Traffic updates are getting high-tech. The mapping service Here has announced that it will begin to crowdsource information acquired by in-car sensors to provide drivers with more accurate information about congestion.
The company, which was jointly acquired by BMW, Audi, and Daimler in 2015, will tap the hardware of hundreds of thousands of cars made by the three automakers to acquire data, according to Reuters. Over time, it apparently plans for other manufacturers to contribute data, too. By analyzing sensor information, it will learn about road conditions and share them with other cars to assist route planning.
There are plenty of other crowdsourced congestion reporting services. Waze, for instance—currently owned by Google—acquires data about road conditions from drivers that share information via an app on their smartphone. And Urban Engines, also recently acquired by Google, gathers data from pedestrians to predict city-center congestion.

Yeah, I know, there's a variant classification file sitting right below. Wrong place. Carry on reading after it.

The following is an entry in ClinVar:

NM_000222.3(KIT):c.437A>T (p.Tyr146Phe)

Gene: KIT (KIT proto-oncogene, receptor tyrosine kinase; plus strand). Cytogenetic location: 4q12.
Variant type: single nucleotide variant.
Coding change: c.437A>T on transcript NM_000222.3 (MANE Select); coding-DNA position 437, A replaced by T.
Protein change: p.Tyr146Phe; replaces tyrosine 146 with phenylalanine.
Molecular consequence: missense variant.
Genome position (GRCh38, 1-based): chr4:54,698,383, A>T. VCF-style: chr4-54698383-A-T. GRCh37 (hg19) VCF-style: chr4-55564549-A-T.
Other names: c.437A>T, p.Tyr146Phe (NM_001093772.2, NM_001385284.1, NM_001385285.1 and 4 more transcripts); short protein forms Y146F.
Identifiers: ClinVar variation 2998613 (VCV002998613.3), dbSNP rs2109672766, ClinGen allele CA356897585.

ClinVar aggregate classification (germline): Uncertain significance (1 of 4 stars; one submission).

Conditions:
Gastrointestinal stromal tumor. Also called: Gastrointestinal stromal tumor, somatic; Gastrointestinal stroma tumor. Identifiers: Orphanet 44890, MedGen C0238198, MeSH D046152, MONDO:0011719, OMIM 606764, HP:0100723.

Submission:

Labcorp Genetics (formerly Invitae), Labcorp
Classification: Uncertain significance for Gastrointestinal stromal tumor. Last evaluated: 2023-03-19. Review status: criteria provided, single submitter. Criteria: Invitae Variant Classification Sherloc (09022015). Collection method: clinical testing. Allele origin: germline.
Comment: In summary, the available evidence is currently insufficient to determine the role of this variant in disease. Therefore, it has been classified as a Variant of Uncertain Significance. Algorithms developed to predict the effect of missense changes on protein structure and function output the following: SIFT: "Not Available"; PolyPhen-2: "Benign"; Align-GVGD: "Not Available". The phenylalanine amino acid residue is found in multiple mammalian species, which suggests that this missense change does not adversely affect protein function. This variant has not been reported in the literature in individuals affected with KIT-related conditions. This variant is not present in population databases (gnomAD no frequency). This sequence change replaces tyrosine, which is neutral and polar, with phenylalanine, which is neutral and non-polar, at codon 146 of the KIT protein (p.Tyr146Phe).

Here, however, claims that it’s the first to use on-board car sensors to provide such crowdsourced data. Bloomberg suggests that the company’s software will, for instance, notice when a car’s windshield wipers are switched on, taking it as a cue that traffic will slow, while in cars with cameras it will read temporary road signs or recognize construction work. Such information will be anonymously uploaded to the cloud, then shared with other drivers.
Here is said to provide mapping information to as many as 80 percent of cars with built-in satnav in the U.S. and Europe, and it hopes that other automakers will pay in order to provide drivers with more efficient routing options.
It’s not the only company to start hijacking on-board car sensors, though. Startup Civil Maps has recently started using them as a low-cost means to generate accurate maps that can be used by future self-driving cars. And Comma.ai plans to tap into the radar systems that are part of many cars’ smart cruise-control systems to power its bolt-on autonomous car offering.
To be sure, Here’s new initiative will also have an eye on autonomous driving. The project is particularly notable in the way it will link up data from cars made by different manufacturers—usually keen to maintain proprietary systems—into a single pool on the cloud. That opens up the possibility for cars of all types, both driven and autonomous, to communicate with each other more easily than has been the case in the past. That will be essential as cars increasingly navigate the roads by themselves.
But in the meantime, it might shave a few minutes off your commute.
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